Difference Between Similar Terms and Objects

Difference Between On and In

education-classroom-pdOn vs In

On basically means something over or on the surface. In basically means something inside or within. Many people new to the English language get confused about the usage of these two terms. So, if you were talking about a programme showing on television, you would say that: ‘That program is ON the TV’. If you were talking about a faulty part inside the machine, you would say: ‘There is something wrong IN the TV’.

On also connotes the on/off state of machines. On means switched-on or working. In also has a different meaning when used to describe things that are fashionable; so one would say: ‘That color is IN fashion nowadays’. If you saw a worm crawling on the skin of an apple, you would say it is ‘on’ the fruit, while if you cut an apple and found a worm there, then you would say that it is ‘in’ the fruit.

English is a very versatile language, and there are many different ways to use even these two simple words; more than can be described in this short article. For example, ‘onwards’ means ‘to go forward’ or henceforth, and ‘inwards’ means to go ‘deeper within’. There are no fixed uses for many English words, and these two are perfect examples of that. There are simply too many ways to use them, and new ways get added to the lingo and popular vocabulary everyday thanks to the rapid spread and adaptation to local manners of the English language.

On can also be substituted with ‘onto’, which is basically the original old English word from which the new more compact and easy to use ‘on’ has been derived. Similarly, ‘in’ can easily be substituted with ‘inside’/’into’, but not at all places, due to the many uses of ‘in’ that have permeated the popular language, like ‘in fashion’, etc. Thus, ‘in’ seems to be a more versatile word compared to ‘on’. Let us look at a few more sentence examples to make the differences more clear. ‘He is onto us’ vs. ‘He is into us’. The former could be spoken by a gang of criminals who are talking about a law-enforcer. The latter could be spoken by members of a rock band who might be talking about a big fan.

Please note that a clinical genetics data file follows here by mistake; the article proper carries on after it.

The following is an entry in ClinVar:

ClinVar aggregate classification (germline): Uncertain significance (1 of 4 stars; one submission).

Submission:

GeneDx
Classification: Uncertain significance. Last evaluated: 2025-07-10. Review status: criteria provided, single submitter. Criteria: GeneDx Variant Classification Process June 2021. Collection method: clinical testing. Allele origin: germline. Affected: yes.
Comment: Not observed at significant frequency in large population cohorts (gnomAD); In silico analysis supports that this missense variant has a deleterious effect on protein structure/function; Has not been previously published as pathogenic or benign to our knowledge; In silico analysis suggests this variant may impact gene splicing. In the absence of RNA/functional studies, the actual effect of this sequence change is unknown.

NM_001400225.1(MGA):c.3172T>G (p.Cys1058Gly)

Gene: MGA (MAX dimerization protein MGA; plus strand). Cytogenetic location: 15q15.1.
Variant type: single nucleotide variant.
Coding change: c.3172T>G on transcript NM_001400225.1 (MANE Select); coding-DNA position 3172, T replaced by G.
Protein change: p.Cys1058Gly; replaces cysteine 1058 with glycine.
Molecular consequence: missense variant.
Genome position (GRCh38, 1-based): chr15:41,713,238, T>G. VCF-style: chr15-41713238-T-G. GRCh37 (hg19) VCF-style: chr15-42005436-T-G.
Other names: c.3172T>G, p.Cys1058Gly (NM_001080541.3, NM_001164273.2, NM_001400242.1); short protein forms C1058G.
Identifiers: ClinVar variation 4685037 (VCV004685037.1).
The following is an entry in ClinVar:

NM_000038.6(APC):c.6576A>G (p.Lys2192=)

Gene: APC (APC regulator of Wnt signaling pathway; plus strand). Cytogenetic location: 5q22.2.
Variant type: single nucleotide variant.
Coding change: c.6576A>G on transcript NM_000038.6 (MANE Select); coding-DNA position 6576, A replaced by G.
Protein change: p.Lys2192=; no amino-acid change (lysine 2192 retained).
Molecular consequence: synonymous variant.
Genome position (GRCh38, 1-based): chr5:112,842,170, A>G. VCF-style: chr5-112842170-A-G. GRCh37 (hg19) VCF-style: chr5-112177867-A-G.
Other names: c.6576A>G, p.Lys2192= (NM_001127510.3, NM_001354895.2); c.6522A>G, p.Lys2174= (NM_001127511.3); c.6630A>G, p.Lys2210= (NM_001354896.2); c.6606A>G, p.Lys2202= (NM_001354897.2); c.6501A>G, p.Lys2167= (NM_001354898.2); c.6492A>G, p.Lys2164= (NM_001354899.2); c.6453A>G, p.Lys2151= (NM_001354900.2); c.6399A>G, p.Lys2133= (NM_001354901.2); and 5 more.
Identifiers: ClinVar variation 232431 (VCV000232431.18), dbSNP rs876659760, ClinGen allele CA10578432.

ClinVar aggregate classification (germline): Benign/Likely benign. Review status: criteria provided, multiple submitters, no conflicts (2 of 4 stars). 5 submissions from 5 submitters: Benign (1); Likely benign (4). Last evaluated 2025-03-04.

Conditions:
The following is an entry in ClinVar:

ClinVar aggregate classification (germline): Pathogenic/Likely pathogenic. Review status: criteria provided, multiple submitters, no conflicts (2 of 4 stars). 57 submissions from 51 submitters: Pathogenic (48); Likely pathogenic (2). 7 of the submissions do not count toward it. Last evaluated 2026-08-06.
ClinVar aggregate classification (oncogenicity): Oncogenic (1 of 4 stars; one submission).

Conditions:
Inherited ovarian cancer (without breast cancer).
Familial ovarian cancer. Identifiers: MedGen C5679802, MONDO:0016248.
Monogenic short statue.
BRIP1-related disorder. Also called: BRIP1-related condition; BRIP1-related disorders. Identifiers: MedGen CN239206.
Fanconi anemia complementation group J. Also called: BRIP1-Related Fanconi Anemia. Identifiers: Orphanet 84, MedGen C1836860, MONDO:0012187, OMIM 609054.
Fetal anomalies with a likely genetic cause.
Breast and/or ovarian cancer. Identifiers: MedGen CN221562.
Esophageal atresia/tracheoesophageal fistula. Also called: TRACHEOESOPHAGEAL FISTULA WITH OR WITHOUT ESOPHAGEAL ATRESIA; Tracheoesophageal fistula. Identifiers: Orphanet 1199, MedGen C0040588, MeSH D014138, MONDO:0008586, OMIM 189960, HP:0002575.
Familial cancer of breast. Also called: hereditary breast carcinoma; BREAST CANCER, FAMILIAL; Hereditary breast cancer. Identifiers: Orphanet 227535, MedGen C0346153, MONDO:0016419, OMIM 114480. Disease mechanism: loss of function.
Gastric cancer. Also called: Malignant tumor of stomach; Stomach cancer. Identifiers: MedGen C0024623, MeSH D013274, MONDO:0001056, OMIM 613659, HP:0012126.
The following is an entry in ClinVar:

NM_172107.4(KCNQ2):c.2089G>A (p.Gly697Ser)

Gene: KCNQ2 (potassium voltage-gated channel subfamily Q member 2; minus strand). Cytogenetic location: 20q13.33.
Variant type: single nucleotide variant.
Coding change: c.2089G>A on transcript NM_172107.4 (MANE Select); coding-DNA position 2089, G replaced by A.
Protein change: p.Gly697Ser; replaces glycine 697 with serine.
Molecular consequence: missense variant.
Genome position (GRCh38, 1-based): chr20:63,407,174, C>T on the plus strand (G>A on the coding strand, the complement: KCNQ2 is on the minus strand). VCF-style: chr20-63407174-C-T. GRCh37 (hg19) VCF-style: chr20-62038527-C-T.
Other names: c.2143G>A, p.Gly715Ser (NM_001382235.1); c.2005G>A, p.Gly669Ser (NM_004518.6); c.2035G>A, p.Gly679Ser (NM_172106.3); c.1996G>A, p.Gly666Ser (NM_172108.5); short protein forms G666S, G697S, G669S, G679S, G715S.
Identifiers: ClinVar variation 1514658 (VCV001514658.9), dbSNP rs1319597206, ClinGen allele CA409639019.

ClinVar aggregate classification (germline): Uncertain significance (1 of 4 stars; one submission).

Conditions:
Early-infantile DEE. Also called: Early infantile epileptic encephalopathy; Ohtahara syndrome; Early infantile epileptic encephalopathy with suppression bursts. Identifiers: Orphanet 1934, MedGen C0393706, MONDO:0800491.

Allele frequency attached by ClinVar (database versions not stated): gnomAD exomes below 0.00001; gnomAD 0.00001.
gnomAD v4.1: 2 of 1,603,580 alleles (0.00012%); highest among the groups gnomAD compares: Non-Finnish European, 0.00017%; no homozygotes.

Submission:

With ‘on’ and ‘in’, only their first letter is different, so ‘on’ the surface they seem like pretty similar words, but if you prod a bit deeper ‘inside’, then you will see that there is a world of difference between them.


1) ‘On’ means something that is external, and ‘in’ refers to something that as internal.

2) ‘On’ would be used to describe two items that are usually separate, but together at present.

3) ‘In’ would be used to describe items that might be separately identifiable, but are one and single for the time being.

4) ‘On’ means superficial, and ‘in’ means deeper, or under the surface.

5) You are ‘on this webpage’, but the hardware that makes your computer work is ‘in the computer’.

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